Blog posts categorized as: Gardening No-No

Killing Plants Like a Pro

Feb 26, 2016

Too often, noob gardeners and plant lovers are discouraged from further cultivating their green tendencies due to the killing: The killing of their plants. Guess what think you've got black thumbs? Puhlease. Let me assuage some of your plant-death guilt by telling you that as a professional horticulturist, I've killed way more plants than you ever will in your lifetime. EVER. And guess what else? That's ok and I'm going to keep doing it. With relish.

The world will not end and you get to try again. In fact, killing plants is the only way you really learn how to grow them the right way (good thing it doesn't work that way with puppies).

People get really touchy about this subject. Many, after killing only one plant, give up plant-keeping and gardening althogether; before they've really even gotten started. Is it sensitivity? Or Ego? Do we think we're entitled to get everything right, all the time, the first time? C'mon. Cut yourself some slack and allow yourself to enjoy both the fleeting joy and the wisdom you'll gain from killing a few plants now and again.

Same goes for cut flowers and blooming gift plants. Why must they be permanent? What do we think they owe us? C'mon. Surround yourself beauty. Even the fleeting kind. It's worth it.

OH, and the best part of killing plants? You get to buy more. I'm just sayin'.

So forgot to water the philodendron in your living room and overwaterd the echeveria, both to death. Show me your dead philodendron and I'll show you the 100 I've murdered.

Walk it off. Go buy more. Figure it out. I BELIEVE IN YOU.

Now, go get your garden on this weekend. No excuses. Toughen up cupcakes

Gardening No-No: Planting tulips in rows.

Mar 27, 2014

I've decided I have to start a blog series called "Gardening No-No". I'm witness to far, far too many hijackings of horticulture by those who obviously know not of what they do. First up in my series of "please don't do its" is THIS hot mess:

Tulip row

Don't do this.

Ok...really? And this is not an isolated incident. First off, don't plant tulips in rows. It's a Gardening No-No. Because LOOK AT IT. Next, please plant some color, like pansies or violas, on top or in front of your tulip bulbs. Or at least put down some mulch if you're not going to plant any color.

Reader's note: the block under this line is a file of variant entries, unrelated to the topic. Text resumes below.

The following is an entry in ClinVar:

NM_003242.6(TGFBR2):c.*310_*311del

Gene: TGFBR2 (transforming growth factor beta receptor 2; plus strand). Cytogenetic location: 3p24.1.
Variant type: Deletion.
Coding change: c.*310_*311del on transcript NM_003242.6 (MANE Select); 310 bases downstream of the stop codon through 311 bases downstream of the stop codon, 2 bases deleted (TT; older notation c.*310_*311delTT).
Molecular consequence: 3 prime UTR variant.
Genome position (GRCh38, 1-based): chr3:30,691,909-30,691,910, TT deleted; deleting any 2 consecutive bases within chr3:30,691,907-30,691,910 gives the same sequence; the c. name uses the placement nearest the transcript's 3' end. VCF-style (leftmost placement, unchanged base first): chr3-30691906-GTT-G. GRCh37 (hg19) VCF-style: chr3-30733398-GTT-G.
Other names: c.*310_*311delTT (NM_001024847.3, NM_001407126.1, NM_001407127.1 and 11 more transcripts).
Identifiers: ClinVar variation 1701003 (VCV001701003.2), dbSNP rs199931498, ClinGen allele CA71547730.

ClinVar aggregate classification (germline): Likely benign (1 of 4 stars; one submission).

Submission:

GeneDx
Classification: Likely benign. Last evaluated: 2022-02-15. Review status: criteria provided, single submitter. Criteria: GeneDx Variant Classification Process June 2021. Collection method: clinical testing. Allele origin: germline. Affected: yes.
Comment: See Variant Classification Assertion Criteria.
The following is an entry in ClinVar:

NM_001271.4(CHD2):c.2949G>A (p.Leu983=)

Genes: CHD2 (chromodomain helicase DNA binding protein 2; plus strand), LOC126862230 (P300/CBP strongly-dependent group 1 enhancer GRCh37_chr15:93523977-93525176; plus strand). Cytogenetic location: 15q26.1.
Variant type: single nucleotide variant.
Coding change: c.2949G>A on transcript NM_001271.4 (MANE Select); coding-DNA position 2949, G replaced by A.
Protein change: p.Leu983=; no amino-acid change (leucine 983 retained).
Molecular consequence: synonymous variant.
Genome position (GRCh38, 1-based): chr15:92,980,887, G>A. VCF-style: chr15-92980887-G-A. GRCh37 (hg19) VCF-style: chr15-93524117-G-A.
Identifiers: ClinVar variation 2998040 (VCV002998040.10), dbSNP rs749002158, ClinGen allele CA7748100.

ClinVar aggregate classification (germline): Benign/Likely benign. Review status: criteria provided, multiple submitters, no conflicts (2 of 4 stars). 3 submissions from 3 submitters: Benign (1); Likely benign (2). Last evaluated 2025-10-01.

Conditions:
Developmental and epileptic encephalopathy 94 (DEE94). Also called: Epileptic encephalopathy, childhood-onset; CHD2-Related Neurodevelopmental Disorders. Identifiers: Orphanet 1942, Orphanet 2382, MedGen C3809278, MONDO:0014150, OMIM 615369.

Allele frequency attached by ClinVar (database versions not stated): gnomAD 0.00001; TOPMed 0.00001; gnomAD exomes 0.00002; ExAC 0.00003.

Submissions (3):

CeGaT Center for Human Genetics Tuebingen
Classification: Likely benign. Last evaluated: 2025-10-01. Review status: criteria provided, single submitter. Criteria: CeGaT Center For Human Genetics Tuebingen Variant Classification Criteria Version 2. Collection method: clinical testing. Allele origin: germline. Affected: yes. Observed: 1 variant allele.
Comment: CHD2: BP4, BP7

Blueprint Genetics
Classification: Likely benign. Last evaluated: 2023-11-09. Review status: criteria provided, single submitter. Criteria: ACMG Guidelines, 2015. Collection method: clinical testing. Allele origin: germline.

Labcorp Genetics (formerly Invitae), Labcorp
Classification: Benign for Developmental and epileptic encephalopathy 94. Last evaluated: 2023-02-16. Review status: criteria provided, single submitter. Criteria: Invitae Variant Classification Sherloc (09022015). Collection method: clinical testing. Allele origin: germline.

I assume that most people invest in tulips because they want them to look like this:

Tulip lightningsun

Do this: Tulip 'Lightning Sun' in my garden today

If that's what you want, then you're going to need to plant about 5x the tulip bulbs than you think you need. Always plant more than you think you need. Cluster them in clumps or large swaths for a more natural look.

Also, for anyone who isn't having a good tulip year....meaning they are blasting (blooming way too short), then the bottom line is you're probably not planting them deep enough. I've never had a bad tulip year in Dallas, or a bad year in any of the years I programmed all the display tuilps for the Dallas Arboretum. There are three main tricks to having beautiful tulips here in Texas:

1. You must purchase pre-vernalized (chilled) bulbs. Tulips require a vernalization to develop a flower bud. Most years, our soil never gets cold enough for long enough to acheive this chilling naturally. (This year, we got pretty chilly...I have 3 leftover tulips in the ground from last year that actually managed to bloom).

2. Don't plant them too early, or too late. If you're in N. Texas, that means optimal planting time is in December. Usually after Thansksgiving, but before the end of December. My "golden window" is right around the week of Christmas. Plant in January and you risk blasting or overall poor bloom vigor.

3. You must plant them DEEP.  3-4" is not deep enough. I plant mine a good 8" deep, sometimes 10" deep. They always bloom perfectly and on time. This is probably where most people slip up with tulips in warm climates.

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